Sea otters possess a bilateral mystacial vibrissal array that is oriented rostrally on a broad and blunt muzzle. This is in contrast to many pinnipeds that feed in the water column and possess more laterally placed mystacial vibrissal arrays. The forward orientation of sea otter vibrissae is ideal to interact with, and assist in identifying, epibenthic and infaunal prey. The mean number of individual mystacial vibrissae in sea otters reported here is consistent with numbers reported by Kenyon (1975) and the rostral orientation of mystacial vibrissae on the rostrum is consistent with other benthic foragers such as bearded seals (Erignathus barbatus; Marshall et al., 2006) and walruses (Fay, 1982; Kastelein and Mosterd, 1989; Marshall et al., 2006, 2008). Sea otters possess fewer vibrissae than bearded seals (Marshall et al., 2006) and walruses (Odobenus rosmarus; Fay, 1982), which is not surprising considering their small body size. Sea otter hairshafts lacked a beaded profile, and the circular cross-section is consistent with active touch performance rather than hydrodynamic reception, similar to these other benthic foragers. Sea otter F-SCs are similar to pinnipeds in that they are organized in a tripartite blood sinus system and possess common traits that pinnipeds exhibit, such as penetration of the DVN at the base of the follicle. In addition, the UCS of sea otters is relatively long and their UCS lacks innervation (i.e., a superficial vibrissal nerve as observed in terrestrial species). Although the long UCS of sea otters is similar to pinnipeds, it is relatively shorter than harbor seals (Phoca vitulina) and bearded seals, which are hypothesized to thermally protect the sensitive mechanoreceptors within the ICB, RS, and LCS from cold water (Dehnhardt et al., 1998; Mauck et al., 2000; Marshall et al., 2006; Erdsack et al., 2014). We propose a similar function in sea otters, which would also be advantageous for a small marine mammal with an elevated metabolic rate (Riedman and Estes, 1990; Yeates et al., 2007). Although the relative length of the UCS of sea otters is not as great as observed in harbor and bearded seals, sea otters do not experience extremely cold water as do these seals. The total innervation to the mystacial vibrissal array of sea otters (161,313 axons) is ~50% less than bearded seals (320,616; Marshall et al., 2006), but this is only due to the fewer number of mystacial vibrissae, not a reduction in the number of axons/F - SC. The innervation estimate to the entire mystacial vibrissal array in sea otters is nearly the same as ringed seals (Pusa hispida, 160,000; Hyvärinen et al., 2009) and northern elephant seals (Mirounga angustirostris, ~159,000; McGovern et al., accepted). It should be noted that such estimates of innervation to the entire mystacial array may be overestimated since smaller F-SCs may have fewer axons/F - SC as found in rodents (Lee and Woolsey, 1975; Welker and Van der Loos, 1986). However these relative measures are useful in a comparative context until more specific relationships between F - SC size and innervation become available for aquatic mammals. Overall, these results show that despite the recent return to the marine environment by sea otters, their F - SC microstructure and innervation have converged with their pinniped counterparts (Stephens et al., 1973; Hyvärinen and Katajisto, 1984; Hyvärinen, 1989, 1995; Marshall et al., 2006; Dehnhardt and Mauck, 2008; Hyvärinen et al., 2009). The selection pressures for an increased tactile capability for aquatic and benthic foraging likely resulted in the increased innervation of sea otter mystacial vibrissae compared to terrestrial mammals.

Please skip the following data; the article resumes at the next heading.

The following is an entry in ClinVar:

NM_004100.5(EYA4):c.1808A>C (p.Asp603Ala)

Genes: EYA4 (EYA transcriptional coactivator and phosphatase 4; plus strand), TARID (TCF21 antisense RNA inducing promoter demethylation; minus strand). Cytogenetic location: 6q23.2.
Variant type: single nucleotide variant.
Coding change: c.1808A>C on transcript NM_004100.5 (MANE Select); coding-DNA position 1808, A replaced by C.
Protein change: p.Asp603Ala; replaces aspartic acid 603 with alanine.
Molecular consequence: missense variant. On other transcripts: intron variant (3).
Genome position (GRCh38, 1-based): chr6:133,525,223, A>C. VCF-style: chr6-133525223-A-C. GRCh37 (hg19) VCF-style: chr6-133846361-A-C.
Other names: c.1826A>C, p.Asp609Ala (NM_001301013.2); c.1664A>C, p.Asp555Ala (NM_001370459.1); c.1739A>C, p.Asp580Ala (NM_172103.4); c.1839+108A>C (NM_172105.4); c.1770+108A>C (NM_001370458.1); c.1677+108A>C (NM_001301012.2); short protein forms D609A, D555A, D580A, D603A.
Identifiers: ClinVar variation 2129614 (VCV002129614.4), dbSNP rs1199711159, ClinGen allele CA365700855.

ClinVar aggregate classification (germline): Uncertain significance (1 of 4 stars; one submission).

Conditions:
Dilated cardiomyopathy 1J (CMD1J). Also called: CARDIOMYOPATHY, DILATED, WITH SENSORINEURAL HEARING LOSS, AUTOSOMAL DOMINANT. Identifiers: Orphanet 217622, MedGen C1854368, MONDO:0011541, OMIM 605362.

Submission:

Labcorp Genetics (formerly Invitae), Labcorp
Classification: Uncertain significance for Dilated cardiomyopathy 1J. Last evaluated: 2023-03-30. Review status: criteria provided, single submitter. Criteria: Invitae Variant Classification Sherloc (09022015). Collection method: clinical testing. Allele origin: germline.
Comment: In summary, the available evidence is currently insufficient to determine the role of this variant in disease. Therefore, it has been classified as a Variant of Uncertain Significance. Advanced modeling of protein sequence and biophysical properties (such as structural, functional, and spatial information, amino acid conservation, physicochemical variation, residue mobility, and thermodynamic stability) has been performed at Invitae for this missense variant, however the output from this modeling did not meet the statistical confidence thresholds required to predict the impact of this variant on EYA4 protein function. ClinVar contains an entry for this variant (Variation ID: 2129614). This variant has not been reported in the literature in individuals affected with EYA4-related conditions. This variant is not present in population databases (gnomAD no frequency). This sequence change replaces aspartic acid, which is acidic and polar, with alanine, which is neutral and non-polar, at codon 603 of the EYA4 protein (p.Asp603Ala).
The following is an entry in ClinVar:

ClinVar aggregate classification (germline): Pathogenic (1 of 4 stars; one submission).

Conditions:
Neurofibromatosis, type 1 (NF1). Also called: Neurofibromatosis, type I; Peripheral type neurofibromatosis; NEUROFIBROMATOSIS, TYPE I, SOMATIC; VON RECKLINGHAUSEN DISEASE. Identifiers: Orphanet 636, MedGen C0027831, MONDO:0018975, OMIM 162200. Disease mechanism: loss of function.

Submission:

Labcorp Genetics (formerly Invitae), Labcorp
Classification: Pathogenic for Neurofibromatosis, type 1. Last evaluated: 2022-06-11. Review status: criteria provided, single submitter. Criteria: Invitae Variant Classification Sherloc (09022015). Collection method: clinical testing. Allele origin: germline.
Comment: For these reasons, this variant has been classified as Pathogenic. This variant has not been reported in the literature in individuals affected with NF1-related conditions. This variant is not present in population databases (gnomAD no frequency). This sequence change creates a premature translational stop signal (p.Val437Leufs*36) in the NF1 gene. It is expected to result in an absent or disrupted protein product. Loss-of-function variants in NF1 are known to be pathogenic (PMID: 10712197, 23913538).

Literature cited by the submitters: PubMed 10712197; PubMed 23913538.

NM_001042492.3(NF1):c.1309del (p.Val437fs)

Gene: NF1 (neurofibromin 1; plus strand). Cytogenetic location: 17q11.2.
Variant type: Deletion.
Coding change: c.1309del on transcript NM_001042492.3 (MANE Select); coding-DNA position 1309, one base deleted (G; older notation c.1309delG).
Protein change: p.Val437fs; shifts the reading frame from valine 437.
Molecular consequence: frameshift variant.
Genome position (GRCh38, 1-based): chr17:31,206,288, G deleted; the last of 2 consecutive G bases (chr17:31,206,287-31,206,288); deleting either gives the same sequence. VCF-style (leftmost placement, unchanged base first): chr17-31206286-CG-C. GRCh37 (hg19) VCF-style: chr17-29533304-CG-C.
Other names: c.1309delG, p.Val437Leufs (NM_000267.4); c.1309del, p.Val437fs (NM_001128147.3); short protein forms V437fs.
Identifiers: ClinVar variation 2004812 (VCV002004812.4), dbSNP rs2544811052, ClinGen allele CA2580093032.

A comparative brain endocast study of sulcal patterns in all extant genera of otters by Radinsky (1968) reported two specializations of somatosensory cortex that relate to their tactile discrimination capabilities. Specifically, the coronal gyrus is enlarged in all otter genera relative to terrestrial carnivores. In addition, the brains of sea otters and clawless otters (Aonyx sp., including members formally in the genus Amblonyx and Paraonyx; Bininda-Emonds et al. (1999) and Wilson and Reeder (2005)) also exhibit an expanded postcruciate gyrus. Although no electrophysiological mapping data of otters are available, electrophysiological mapping of the coronal gyrus in canids, felids, procyonids (Pinto Hamuy et al., 1956; Woolsey, 1958; Welker and Seidenstein, 1959; Welker and Campos, 1963; Welker et al., 1964), as well as northern fur seals (Callorhinus ursinus; Ladygina et al., 1992) demonstrate that this cortical region receives somatosensory projections from the head, and particularly from vibrissae. Furthermore, in Northern fur seals, afferent fibers from each mystacial vibrissa project to isolated and non-overlapping somatosensory cortex in the coronal gyrus (Ladygina et al., 1992). This cortical region in Northern fur seals is greatly expanded relative to the representation of other parts of the head, and is an example of cortical magnification found in somatosensory systems in a variety of specialized vertebrates (Catania, 2007). Likewise, the postcruciate gyrus receives somatosensory afferents from the forelimb (Pinto Hamuy et al., 1956; Woolsey, 1958; Welker and Seidenstein, 1959; Welker and Campos, 1963; Welker et al., 1964). These relationships appear to be a generalized pattern of mammalian brain organization.